Scale brings efficiency. Those efficiencies can allow further growth, or can be used to reduce costs. Or they can be spent on executives. Or be handed to shareholders directly through dividends or indirectly through stock buybacks.

Each of these choices can be viewed through a number of lenses. CEOs of publicly traded companies (companies that trade on the stock market) have a legal obligation to protect shareholder value. As humans, we have a responsibility to our communities, but that is a moral judgement, not a law.

Now, a company belongs to a number of communities. Their industry, their country, their state, their town, their employees, and many more. The larger the company, the more communities they are involved in. When a company chooses to support or not support a community, they are demonstrating what their communities mean to them.

In my opinion, I believe we need to listen when they tell us these things, and we need to determine if their actions are acceptable to us or not.

When a company decides to lay people off, they are choosing something else over a large number of their communities in addition to the former employees who now need to find a new job.

“Small town long exposure” by Holly Victoria Norval is licensed under CC BY 2.0. To view a copy of this license, visit:

There can be a number of reasons to make this sort of change. Looking at the reason can tell you a lot. Looking at where the benefit is seen can be helpful as well.

Why are jobs leaving?

Are they moving overseas? What about those communities you’re no longer supporting with your dollars? Your employee’s spending kept local businesses running. Their tax money supported the local state and federal governments.

Is it to save the company? This is reasonable. While supporting all of your communities is better, sometimes a tough situation calls for tough measures. How they got into that position and what alternatives were considered or tried can tell you a lot.

Was it for executive bonuses? That’s just greed.

Was it for boosting shareholder value? That may just be greed, since executives have a lot of stock. It may also just be doing their jobs, which is to make money for investors. They were hired to put passive investors over their communities. Wealth without work.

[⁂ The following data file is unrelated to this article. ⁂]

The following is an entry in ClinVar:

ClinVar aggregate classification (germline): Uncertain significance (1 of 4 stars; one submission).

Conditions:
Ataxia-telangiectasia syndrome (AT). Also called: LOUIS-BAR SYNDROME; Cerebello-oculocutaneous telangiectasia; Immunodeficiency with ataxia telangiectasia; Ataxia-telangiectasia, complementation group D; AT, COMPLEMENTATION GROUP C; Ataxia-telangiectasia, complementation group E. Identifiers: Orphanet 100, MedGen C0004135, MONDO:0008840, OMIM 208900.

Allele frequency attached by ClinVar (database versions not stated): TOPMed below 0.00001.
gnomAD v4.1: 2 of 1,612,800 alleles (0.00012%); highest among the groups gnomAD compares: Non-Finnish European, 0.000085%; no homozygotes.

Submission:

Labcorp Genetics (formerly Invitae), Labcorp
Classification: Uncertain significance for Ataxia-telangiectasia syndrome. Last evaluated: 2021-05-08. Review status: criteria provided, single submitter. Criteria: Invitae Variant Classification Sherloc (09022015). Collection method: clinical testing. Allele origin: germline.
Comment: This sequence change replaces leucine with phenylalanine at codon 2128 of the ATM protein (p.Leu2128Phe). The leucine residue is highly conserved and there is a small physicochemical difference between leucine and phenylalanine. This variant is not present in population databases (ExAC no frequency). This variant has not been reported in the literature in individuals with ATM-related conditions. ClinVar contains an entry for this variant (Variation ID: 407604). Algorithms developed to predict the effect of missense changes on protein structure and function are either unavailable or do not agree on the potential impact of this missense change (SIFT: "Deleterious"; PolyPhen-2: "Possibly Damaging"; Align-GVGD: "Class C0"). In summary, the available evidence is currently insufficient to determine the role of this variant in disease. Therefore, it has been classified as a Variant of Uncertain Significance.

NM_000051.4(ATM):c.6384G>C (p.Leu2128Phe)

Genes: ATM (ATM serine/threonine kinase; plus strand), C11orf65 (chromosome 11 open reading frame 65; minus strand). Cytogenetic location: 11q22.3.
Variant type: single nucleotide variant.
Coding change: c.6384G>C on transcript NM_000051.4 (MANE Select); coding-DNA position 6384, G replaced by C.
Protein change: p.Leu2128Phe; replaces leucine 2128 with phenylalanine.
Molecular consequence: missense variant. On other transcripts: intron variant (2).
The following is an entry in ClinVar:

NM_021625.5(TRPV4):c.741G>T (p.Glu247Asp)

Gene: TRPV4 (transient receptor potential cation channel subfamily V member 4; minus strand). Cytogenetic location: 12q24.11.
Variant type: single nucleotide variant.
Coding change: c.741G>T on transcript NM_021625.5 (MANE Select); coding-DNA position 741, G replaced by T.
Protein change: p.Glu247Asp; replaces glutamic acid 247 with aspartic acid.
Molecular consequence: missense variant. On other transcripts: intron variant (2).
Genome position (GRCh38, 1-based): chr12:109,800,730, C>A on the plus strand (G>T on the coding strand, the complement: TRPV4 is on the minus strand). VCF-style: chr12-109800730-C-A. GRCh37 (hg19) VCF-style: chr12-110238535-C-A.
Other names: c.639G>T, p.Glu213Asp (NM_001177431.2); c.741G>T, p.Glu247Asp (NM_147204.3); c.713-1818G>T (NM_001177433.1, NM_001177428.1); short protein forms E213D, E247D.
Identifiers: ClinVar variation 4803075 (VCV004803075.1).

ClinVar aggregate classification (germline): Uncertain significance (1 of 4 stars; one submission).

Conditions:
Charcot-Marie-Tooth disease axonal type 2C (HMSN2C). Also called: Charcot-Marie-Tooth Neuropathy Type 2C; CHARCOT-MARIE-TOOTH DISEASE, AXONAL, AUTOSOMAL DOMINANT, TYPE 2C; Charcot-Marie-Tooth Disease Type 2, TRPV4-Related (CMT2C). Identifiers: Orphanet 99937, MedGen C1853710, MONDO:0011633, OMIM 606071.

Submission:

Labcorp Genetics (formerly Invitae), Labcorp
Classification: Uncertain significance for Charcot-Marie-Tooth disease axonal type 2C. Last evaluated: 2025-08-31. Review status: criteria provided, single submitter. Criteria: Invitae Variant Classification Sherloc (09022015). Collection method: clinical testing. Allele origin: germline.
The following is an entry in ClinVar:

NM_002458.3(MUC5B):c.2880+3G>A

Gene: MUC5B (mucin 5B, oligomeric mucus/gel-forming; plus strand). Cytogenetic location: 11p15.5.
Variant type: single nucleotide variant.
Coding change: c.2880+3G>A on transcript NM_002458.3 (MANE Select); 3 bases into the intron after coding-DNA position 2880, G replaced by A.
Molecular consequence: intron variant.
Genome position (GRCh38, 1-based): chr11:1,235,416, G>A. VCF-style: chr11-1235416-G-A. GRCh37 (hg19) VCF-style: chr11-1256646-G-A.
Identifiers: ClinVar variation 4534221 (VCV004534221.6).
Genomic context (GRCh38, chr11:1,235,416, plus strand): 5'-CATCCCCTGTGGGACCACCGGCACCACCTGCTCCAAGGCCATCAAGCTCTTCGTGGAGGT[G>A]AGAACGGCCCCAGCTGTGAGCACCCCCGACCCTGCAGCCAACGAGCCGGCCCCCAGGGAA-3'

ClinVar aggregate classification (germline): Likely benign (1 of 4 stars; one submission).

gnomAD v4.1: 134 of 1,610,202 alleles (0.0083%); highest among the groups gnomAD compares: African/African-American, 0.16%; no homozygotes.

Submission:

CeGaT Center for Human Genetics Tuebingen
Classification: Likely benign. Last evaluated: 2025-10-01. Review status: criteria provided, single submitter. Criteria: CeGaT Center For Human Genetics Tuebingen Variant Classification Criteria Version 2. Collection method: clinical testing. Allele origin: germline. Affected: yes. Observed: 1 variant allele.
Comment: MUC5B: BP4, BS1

Seven Social Sins

Wealth without work. Pleasure without conscience. Knowledge without character. Commerce without morality. Science without humanity. Religion without sacrifice. Politics without principle.

So, what do we do? Well, we make them do better, or we do it ourselves.

If you don’t believe your company values it’s employees, either through their actions or in-actions, then call them on it. If they will not change, stop helping them. That may mean quitting, but I’m certainly not going to blame someone for paying their bills and building skills.

It could mean just not going above and beyond your jobs. Don’t work for that promotion, work for the job somewhere else or to start your own company. When you build your own company it can reflect your values, whatever they may be.

If your goal is to create jobs within your local community rather than to become a billionaire, you have a unique opportunity to compete.

My area of expertise of technology, where Open Source software can allow for anyone in the world to build amazing things if they have relatively inexpensive hardware and the ability to learn.

In the tech industry, small teams can make billions within a few years, if they have a novel enough solution for a problem. These is the ethics of greed. I prefer the Hacker Ethic.

Hacker Ethic, the n. 1. The belief that information-sharing is a powerful positive good, and that it is an ethical duty of hackers to share their expertise by writing free software and facilitating access to information and to computing resources wherever possible.

jargon, node: hacker ethic

The most reliable manifestation of either version of the hacker ethic is that almost all hackers are actively willing…

Imagine if Uber had been implemented as Open Source software? I don’t see why it cannot still be done. Separate the writing of the software from the running of the software through well designed peer to peer protocols, much like those used in peer to peer social network software like Friendica and Diaspora*.

The software could then be operated by small local businesses rather than a global company. Someone who could do real vetting of drivers. Someone you could call if you needed to. Someone who collects a fee, rather than controlling the industry.

Other industries can have parallels. Don’t shop at companies that you know disrespect the community or employees. Don’t

Billions at the top is overhead from the perspectives of everyone but the billionaires. A social solution is far more effective than a government one, and does not require elections.

This is something that each of us can do today. I’m working on building my piece now, and I’d love to collaborate.